Thursday, 2 February 2017

There's no fool...

There is an old saying that states ‘…you can fool all of the people some of the time; you can fool some of the people all of the time; but you cannot fool all of the people all of the time…’ 

I have known too many people in positions of responsibility to whom this is not a quotation but rather a ‘modus operandi’.  They are in over their head and they know it!  This approach serves as a type of survival technique.  Rather than acknowledge their shortcomings they use a variety of schemes to mask the reality.

Some use trickery.  Others simply lie or use alternate facts.  Bragging; bullying; delegating or refusing to make the tough decisions; threatening; coercing; belittling. These are all part of the ‘style’ that some use to ‘lead’.

First of all, let’s be entirely clear.  Leaders should never even try to fool any of the people any of the time.  Not only is it wrong, it is just plain dumb.  Those who work for you are not stupid and they can see through a façade pretty quickly.  You may be particularly astute at hiding your incompetence  from those above you, but it will come out sometime and likely at a time when you can least afford it to.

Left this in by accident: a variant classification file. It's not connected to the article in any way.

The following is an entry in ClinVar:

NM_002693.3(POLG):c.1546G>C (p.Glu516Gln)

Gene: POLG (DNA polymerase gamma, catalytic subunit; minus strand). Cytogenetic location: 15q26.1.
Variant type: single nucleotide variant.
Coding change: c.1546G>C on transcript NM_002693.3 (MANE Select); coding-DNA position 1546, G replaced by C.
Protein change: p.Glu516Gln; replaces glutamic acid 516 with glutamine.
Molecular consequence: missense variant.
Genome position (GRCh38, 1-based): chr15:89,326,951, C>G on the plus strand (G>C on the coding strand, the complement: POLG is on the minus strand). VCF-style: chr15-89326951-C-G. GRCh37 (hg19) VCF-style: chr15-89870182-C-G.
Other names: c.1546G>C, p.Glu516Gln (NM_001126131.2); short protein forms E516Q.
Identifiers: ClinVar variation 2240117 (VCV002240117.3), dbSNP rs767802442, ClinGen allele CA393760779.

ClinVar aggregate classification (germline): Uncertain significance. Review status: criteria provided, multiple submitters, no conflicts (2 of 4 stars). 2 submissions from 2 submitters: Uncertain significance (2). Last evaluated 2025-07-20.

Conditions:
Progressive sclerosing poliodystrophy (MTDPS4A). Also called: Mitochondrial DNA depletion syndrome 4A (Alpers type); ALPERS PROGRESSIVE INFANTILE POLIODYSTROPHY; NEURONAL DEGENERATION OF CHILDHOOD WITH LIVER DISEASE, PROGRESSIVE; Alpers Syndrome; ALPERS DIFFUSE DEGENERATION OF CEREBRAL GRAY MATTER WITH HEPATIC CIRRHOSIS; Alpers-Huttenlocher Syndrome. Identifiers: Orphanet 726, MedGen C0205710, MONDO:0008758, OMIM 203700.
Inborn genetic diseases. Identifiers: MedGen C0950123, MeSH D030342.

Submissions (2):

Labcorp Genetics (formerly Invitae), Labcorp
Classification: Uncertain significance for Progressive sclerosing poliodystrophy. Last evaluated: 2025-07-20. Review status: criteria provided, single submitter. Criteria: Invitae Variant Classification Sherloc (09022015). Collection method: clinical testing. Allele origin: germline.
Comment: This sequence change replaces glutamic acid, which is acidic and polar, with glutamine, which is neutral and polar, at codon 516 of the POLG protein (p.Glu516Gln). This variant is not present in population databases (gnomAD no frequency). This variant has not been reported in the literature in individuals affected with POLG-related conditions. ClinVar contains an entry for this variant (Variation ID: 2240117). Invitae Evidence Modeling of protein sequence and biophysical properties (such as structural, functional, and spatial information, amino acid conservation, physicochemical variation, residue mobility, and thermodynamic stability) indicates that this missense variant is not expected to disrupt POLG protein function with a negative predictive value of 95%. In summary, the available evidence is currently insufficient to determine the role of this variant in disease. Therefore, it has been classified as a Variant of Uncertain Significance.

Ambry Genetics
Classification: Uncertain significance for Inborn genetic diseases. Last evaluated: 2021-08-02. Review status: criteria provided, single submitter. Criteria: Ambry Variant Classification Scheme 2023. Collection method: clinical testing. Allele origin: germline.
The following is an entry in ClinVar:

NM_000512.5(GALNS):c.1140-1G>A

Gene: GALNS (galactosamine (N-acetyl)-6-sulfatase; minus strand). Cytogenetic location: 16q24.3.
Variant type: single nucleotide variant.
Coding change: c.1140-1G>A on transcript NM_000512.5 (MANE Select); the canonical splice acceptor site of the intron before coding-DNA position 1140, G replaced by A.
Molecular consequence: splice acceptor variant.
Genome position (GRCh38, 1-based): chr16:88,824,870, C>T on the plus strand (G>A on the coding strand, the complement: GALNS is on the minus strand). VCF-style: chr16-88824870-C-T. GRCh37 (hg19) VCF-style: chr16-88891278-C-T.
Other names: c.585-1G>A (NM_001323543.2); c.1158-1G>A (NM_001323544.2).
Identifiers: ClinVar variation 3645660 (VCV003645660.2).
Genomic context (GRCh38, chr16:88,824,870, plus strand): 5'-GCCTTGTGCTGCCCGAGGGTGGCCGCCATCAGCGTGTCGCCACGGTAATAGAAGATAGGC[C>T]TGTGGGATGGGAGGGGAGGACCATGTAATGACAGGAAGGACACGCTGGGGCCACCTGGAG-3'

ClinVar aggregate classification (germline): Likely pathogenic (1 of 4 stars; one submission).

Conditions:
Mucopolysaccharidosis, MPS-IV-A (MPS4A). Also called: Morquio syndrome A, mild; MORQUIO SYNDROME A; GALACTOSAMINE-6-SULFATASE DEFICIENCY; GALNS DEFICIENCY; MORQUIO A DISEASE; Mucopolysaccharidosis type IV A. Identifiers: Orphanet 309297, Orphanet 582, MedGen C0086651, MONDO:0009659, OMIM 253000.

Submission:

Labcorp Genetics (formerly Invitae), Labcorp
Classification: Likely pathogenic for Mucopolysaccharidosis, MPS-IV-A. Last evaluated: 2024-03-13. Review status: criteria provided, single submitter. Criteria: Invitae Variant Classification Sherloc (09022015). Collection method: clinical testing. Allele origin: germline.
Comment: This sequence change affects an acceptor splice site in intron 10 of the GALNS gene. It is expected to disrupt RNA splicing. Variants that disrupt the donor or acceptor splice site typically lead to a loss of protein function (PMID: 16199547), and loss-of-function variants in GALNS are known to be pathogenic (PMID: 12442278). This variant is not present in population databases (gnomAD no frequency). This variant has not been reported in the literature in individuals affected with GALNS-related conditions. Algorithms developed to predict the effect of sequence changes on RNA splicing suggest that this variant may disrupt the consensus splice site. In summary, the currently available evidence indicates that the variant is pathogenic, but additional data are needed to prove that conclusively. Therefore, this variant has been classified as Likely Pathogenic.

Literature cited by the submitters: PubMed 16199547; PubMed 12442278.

Secondly, most people are willing to offer you grace when you need it.  If you are struggling with something that is impacting your leadership abilities, acknowledge it. Perhaps you need some training; speak to your superior or find a mentor.  Perhaps your style has been incorrect – bullying, belittling etc. Apologize to everyone and change.  Maybe you really are in over your head.  Find the role that suits your abilities and your nature.

Finally remember that few people are qualified to lead the same group forever.  Your role may be ‘for such as time as this’.  The leadership style that works in a start- up company may not work for a mature organization.  Working with large teams is much different than working with in a small group.   Constantly examine and evaluate your skill set relative to the needs of your team.  If there are too many discrepancies, too many disconnects, face facts and move on.  This is no time for fools or fooling.  It takes courage, but that is part of leadership too.

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